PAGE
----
What carat gold is best for wedding rings?
May 22 2023
If you’re thinking about buying any kind of gold jewellery, especially gold wedding rings, you’re bound to run into this karat conundrum. Read on to find out what the difference is and why it should matter to you.
What is a karat?
Because we sell both diamonds and gold, we often confuse people by talking about carats-with-a-c and karats-with-a-k. Although they sound exactly the same, the two words are very different.
a unit for measuring the purity of gold
a unit of weight in gemstones, e.g. diamonds
Of course, neither one should be confused with:
a pointy orange vegetable, used for making casseroles and snowmen
Yes, okay, but what does ‘karat’ mean?
Gold is a soft metal. It’s often combined with other metals to make it stronger. So, rather bizarrely, karats tell you how much actual gold is in your gold.
Gold is described as being made up of 24 parts, or ‘karats’. So 24 karat gold is 100% pure gold with no added ingredients.
18 karat gold is actually a gold alloy made up of 18 parts gold (75%) and 6 parts silver and/or copper, nickel and zinc.
And, yes, you've guessed it, 9 karat gold contains 9 parts of gold for every 15 parts of other stuff. That means 9-karat gold is only 37.5% gold. (Interesting factoid: in the US, it’s illegal to refer to anything less than 10 karats as gold.)
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Does that mean 24-karat gold is best?
Yes and no.
24-karat gold is the purest form of gold. Pure gold - or usually, ‘near pure’ 22-karat gold – is highly prized in many parts of the world. Because it’s so soft, it’s easy to shape into delicate and intricate jewellery.
However, 24-karat gold isn't very durable. It is also very expensive. A 24-karat gold wedding ring would not only cost a lot but it would get bashed up pretty fast. Hence the demand for 9-karat and 18-karat gold alloys.
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So what should I buy?
The simple answer? 18 karat.
18 karat gold is purer and, well, more gold than 9 karats, so it’s always best to opt for 18 karats if you can. It doesn't tarnish, it’s more durable and because it costs more, it’ll be worth more in the long run.
Conversely, 9-karat gold contains a higher proportion of other metals so it will tarnish over time. Depending on which metals are used to make the alloy, it’s also much more likely to cause a skin reaction in some people.
That said there are reasons to opt for 9-karat gold. It’s a popular choice for men’s wedding bands and it’s also perfect if you’re on a budget. And if you look after it and clean it often, it’s certainly going to last and look beautiful as long as you do.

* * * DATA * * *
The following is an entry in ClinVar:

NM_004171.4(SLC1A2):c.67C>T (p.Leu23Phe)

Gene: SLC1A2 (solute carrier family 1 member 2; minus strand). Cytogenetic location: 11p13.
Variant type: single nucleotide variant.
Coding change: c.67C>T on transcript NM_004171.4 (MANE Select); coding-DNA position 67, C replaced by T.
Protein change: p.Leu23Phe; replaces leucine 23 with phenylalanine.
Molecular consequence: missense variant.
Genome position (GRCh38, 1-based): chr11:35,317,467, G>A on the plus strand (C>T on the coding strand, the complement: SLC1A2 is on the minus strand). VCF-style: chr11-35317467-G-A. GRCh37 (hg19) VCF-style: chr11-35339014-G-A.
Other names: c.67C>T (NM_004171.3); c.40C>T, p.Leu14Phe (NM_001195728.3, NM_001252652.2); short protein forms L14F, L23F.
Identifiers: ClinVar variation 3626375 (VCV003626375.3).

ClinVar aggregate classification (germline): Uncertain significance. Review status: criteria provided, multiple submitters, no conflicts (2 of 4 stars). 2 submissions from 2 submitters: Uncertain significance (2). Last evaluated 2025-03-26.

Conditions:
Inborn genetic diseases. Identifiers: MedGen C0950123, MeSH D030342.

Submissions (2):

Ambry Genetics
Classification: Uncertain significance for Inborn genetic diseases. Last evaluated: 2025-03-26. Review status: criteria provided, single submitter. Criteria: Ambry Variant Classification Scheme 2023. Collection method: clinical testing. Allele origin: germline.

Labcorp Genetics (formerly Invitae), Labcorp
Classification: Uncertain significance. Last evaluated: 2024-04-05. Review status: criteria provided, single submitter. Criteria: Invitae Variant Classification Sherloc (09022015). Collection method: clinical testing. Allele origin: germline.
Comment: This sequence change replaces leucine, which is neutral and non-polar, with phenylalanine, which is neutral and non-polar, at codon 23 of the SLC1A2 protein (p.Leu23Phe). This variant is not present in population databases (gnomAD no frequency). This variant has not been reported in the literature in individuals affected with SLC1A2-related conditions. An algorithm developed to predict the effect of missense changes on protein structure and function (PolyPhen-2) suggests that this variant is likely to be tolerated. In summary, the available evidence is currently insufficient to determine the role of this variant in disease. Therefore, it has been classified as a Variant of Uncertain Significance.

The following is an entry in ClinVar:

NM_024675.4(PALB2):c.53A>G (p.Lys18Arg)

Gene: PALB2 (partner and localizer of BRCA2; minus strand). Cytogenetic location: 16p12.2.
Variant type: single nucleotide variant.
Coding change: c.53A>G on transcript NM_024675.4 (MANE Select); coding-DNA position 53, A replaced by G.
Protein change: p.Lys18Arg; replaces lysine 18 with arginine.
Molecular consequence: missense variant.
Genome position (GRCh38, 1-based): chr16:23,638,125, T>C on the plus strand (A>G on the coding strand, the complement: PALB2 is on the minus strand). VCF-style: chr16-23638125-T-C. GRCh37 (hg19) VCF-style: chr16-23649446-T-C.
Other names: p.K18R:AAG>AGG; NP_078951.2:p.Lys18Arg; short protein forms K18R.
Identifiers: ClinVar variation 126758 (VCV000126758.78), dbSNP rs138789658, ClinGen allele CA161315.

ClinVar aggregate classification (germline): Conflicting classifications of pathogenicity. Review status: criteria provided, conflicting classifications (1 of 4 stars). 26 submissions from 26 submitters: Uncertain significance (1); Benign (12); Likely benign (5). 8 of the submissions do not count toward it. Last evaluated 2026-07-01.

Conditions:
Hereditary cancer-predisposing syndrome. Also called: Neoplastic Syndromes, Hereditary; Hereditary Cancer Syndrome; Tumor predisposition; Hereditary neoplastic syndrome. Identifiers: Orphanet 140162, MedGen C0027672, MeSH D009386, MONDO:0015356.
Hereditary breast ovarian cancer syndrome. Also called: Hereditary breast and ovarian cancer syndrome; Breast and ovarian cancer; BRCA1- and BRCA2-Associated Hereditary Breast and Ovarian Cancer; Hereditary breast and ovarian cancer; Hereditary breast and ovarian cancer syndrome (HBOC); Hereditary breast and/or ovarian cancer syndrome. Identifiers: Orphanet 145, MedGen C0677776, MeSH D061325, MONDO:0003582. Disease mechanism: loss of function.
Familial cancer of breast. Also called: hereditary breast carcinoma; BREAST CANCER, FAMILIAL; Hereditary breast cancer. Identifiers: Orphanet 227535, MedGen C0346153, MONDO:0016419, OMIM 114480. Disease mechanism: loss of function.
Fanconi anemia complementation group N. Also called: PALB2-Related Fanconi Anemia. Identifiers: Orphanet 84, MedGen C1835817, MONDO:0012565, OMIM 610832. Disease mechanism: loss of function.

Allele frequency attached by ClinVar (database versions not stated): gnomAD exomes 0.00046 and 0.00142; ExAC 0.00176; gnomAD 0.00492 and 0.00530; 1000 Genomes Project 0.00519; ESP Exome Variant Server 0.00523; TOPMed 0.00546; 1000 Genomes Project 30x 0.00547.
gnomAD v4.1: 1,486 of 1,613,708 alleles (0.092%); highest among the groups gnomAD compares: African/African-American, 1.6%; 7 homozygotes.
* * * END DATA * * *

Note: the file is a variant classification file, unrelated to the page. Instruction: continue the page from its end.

But there’s simply no substitute for the rich, luxurious feel of 18-karat gold. In fact, when it comes to beautiful, wearable jewellery, 18-karat gold is the very definition of gold.
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So what about 18K White gold and 18K Rose Gold?
The purity of White Gold and Rose Gold is also measured in karats, the same way as Yellow Gold.
The main difference is the more Copper used, the redder the metal helping Rose Gold with its Rosey and White Gold is mixed with light metals such as nickel. Meaning neither metal can be 100% pure.
Find out more about different types of metal here.
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Everyone is different, so the best type of gold for you should be based on a breakdown of various factors. When deciding on gold for your engagement ring, factors such as your career, activity level, aesthetic taste, budget, and skin sensitivity all play a role in your decision.
The numbers of 10K, 14K, 18K, and 24K are markers of the purity of gold and expressed in terms of ‘karat’, hence the abbreviated K. It is often confused with carat, which is the measurement of a gem’s weight. Pure gold is notated as 24K – this is the highest karat level for gold meaning it is 100% pure gold. 18K gold is 75% purity level, 14K is 58.3% purity level, and 10K is 41.7% purity level.
As you can see, the higher the karat number, the more pure gold comprises the metal. Anything other than 24K is mixed with metals such as copper, nickel, and silver to create an alloy. Whichever metal is used to create the alloy brings its own characteristics in terms of color, heft, brittleness, and malleability. But generally speaking, these non-gold metals are less expensive, harder, and lighter weight than gold.
Pure gold is very soft and not suitable for everyday wear. It is the most malleable and ductile of all elements, so it is easily bent, scratched, and reshaped. Pure gold does not offer a secure setting for gemstones and is quite heavy, so would be uncomfortable to wear. The color of pure gold is a very rich yellow-orange, so when other metals are added, you can achieve the softer golden color associated with yellow gold jewelry, the iciness of white gold, or the smooth warmth of rose gold.